Moving on to the actual carbohydrate content of wine, fermented beverages, by definition, start as high-carb plants, usually grapes (in wine) or grain. During the fermentation process, the yeasts eat up the carbohydrates, producing alcohol/ethanol (as discussed above). Whatever sugars are left contribute to the carbohydrate content of the beverage, which will vary from one to another. A dry wine has very little residual sugar (i.e., 2.5 - 3 grams per 5 oz. glass), whereas a sweet wine can have quite a bit (i.e., upwards of 14 grams per 5 oz. glass). Most red wines, however, have about 4 grams of carbohydrate per 5 oz. glass. These carbohydrates are generally a combination of glucose and fructose.

    All that being said, drinking in moderation really provides a significant health boost without much concern in terms of harmful metabolic consequences or body transformation-detering carbohydrates.

    In sum, a glass of wine per day should not have a negative impact on supplementation with IC-5. As a matter of fact, IC-5 may be highly beneficial for the regular drinker (and may even be synergistic in some cases). I do think it's important to remember that while a glass of wine on occasion can confer health benefits, excessive drinking can not only halt fat loss - and even encourage fat gain - it can have significant health repercussions.

    As with most things, options usually exist along a continuum of good, better, and best. When it comes to drinking, one may be better off opting for calorie-free sparkling water/soda and freshly-squeezed (unsweetened) fruit juices over regular sodas and highly processed fruit juices, which are rife with sugar and calories. For example, the lovely margarita, which is typically found in restaurants with an abundant amount of calories and sugar, could be dramatically improved by simply combining tequila (añejo is better), the juice of a lime, and a splash of (club) soda.

    Further, options like dry red wine may be an even better choice because of its higher antioxidant content and the possibility that it may even promote an improvement in the gut micobiota.

    I hope this helps, rgtaillon!
    Tim Skwiat, MEd., CSCS, Pn1
    Senior Nutrition and Exercise Coach
    BioTRUST Nutrition: We are THE premium, natural nutrition brand committed to integrity, excellence, and giving back.

  3. #3
    Bringing up an old thread instead of starting a new one.............

    So, this issue of drinking and IC5:

    If I am supposed to take IC5 before ingesting carbs, and there are carbs in alcoholic beverages (which I NEVER consume in excess. Just doesn't appeal to me. :-) ), how does this fact interact with a maximum dosage of IC5 per day?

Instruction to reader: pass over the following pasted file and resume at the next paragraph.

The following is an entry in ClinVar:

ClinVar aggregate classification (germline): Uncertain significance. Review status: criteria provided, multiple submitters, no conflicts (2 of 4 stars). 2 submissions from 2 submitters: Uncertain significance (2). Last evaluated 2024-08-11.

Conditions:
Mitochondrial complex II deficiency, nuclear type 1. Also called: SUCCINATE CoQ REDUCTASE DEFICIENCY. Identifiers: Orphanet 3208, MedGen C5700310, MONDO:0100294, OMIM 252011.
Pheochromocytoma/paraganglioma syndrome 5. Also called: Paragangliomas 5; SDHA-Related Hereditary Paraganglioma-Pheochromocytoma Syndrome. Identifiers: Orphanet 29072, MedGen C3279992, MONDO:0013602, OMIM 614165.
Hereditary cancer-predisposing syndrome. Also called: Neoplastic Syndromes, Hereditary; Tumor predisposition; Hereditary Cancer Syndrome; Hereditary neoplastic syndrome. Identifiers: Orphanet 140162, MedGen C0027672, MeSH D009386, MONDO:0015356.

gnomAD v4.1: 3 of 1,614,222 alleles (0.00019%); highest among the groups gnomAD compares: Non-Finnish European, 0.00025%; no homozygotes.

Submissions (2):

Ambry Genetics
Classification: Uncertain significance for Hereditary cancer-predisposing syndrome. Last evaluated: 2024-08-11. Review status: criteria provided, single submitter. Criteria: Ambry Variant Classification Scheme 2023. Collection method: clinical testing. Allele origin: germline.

For instance:

    Breakfast - take two IC5

    Lunch - take two IC5

    Drink before dinner - take two IC5?????

    Dinner an hour later - take two IC5?????

    Thanks for answering another question of mine!

  4. #4
    Hi Magistra,

    Thanks for shaking the cobwebs out of this thread. Actually, we refer a lot of folks here—which tells you that we've got some people who like to drink—but no one seems to add a reply here. I suspect they don't make it through my long-winded post.

    That being said, based on the schedule that you've provided, I would simply recommend that you take your third dose of IC-5 with dinner, assuming that it is more carbohydrate-dense than the pre-dinner drink. Just a reminder, we do recommend that a maximum of three doses of IC-5 be taken per day. This is simply due to the half-life of some of the ingredients.

    It's important to note that alcohol can induce hypoglycemia, so one may want to be cautious with combining drinking and IC-5, particularly if s/he is prone to low blood sugar.

    I hope this helps, Magistra!
    Tim Skwiat, MEd., CSCS, Pn1
    Senior Nutrition and Exercise Coach
    BioTRUST Nutrition: We are THE premium, natural nutrition brand committed to integrity, excellence, and giving back.

+ Reply to Thread

Posting Permissions

  • You may not post new threads
  • You may not post replies
  • You may not post attachments
  • You may not edit your posts
  •